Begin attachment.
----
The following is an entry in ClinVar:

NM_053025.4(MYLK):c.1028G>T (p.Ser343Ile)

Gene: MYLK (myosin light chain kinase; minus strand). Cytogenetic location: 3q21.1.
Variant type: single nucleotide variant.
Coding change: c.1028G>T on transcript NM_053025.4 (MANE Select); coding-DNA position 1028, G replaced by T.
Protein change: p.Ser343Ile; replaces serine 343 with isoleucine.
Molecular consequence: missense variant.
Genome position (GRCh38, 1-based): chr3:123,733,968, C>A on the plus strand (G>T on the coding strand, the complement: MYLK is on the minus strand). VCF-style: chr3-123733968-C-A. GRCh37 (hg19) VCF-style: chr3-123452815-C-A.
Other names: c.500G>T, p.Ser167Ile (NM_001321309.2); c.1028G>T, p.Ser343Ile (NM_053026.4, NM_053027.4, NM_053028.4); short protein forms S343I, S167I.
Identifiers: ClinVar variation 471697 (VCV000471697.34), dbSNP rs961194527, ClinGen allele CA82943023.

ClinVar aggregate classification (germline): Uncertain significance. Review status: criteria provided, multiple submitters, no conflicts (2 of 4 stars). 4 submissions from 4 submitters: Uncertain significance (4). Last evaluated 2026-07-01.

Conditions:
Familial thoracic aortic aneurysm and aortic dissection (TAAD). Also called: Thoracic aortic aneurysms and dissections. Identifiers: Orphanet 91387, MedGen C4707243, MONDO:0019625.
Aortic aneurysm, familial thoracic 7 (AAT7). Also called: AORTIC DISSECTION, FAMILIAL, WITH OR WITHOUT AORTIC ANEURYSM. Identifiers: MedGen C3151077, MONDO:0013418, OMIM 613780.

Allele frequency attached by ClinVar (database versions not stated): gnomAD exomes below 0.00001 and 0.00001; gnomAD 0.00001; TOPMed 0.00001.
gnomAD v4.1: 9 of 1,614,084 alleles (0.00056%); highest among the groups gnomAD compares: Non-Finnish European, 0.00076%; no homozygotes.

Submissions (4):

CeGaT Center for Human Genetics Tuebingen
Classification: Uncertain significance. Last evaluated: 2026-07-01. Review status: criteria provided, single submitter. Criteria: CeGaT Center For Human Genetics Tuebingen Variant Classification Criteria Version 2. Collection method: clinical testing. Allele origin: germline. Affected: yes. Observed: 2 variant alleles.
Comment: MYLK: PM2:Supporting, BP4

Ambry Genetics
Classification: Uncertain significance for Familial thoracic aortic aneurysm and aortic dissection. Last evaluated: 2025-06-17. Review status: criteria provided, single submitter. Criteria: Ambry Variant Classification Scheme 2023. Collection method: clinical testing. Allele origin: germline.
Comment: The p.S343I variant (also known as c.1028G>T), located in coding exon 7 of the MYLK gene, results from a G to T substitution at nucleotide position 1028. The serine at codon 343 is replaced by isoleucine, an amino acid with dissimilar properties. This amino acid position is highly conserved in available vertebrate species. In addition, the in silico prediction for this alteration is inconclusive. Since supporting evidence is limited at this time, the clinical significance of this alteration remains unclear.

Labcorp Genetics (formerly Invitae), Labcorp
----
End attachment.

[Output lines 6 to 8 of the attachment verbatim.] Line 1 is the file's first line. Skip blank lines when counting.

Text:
Protein change: p.Ser343Ile; replaces serine 343 with isoleucine.
Molecular consequence: missense variant.
Genome position (GRCh38, 1-based): chr3:123,733,968, C>A on the plus strand (G>T on the coding strand, the complement: MYLK is on the minus strand). VCF-style: chr3-123733968-C-A. GRCh37 (hg19) VCF-style: chr3-123452815-C-A.